I predicted this but nobody listened.

“I told you so” is the reaction when I read Evesham man, 91, waited more than 24 hours for hospital admission on BBC News.

As a former doctor I can see what has happened here. I predicted this during my house jobs but nobody listened.

A lot of this can be avoided by simple organisation.

Post take ward rounds done by a senior doctor between 6pm-7pm and 7am to 8am.

The patient reviewed daily on a timetabled ward round.

Social assessment started on the first day of admission.

Let me explain.

Typically first on call junior doctors on emergency duty are on call 8am to 9pm for 7 days and there is a night time doctor from 8pm to 9am for 7 days. It’s called being on call or on take.

What should happen is at that 6 pm the consultant (senior doctor in charge of a team) on call should do a post take ward round and see those who came in between 8 am to 6pm. The consultant should give the junior constructive feedback and teaching as part of their training. A decision should be taken then to initiate social assessment. Then the daytime junior should then be allowed to go home. The middle grade doctors should hold the bleep and see any admissions during this ward round.

In the morning at 7 am the consultant should again review all those who came in between 8pm and 7am. The first 10–15 will be from the previous ward round. It will be “no change” “no change” etc. Then the consultant should review the later admissions. The ward round should finish by 8:30 am. By law once 10 am comes the middle grade doctors must be released to do their day job and by 9am the night time junior must be released to get 12 hours rest.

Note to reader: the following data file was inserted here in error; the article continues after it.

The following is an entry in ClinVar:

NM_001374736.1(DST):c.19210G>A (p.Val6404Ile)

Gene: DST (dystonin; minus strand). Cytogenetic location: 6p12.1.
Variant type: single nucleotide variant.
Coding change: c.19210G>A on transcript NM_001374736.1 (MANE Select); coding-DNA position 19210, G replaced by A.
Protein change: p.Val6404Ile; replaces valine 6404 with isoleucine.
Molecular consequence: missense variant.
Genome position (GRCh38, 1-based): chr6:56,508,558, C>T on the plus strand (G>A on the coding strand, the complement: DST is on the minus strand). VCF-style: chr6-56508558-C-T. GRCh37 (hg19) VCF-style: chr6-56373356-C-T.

My Dad who is a GP told me that if you suspect a patient cannot cope at home then you start social assessment from the 1st day. That will get everything ready for discharge and will save the patient at least one month in hospital and repeated hospital admissions. The patient should be seen daily on a timetabled ward round. In terms of social assessment there is a medical form to be filled in and that form should be made available on the consultant ward round.

The above is rarely done and all too often the post take ward round starts at 8am and is never completed on time and patients are left without being reviewed by a consultant until they are transferred from admissions to a hospital ward. Very few hospital firms do daily ward rounds and the medical form for social assessment is NEVER on the ward round. All too often it’s given to a junior and by law a junior can’t fill them in. They get sent back and it can take ages to get them filled in. Worse still nobody thinks of social assessment until the day of discharge, the patient goes home, can’t cope, comes back in a few days later and is in for months whilst social care is sorted. This causes bed blocking.

48 hours before discharge the interim discharge letter to the GP (TTO= to take out) should be done.

Simple organisation but it’s never done. My Dad taught me to start social assessment on day one of admission, see the patient daily and do the TTO 2 days before expected discharge. None of my patients ever ended up as long term bed blockers but this made my consultants look bad.

  1. Evesham man, 91, waited more than 24 hours for hospital admission https://www.bbc.co.uk/news/uk-england-hereford-worcester-61955114

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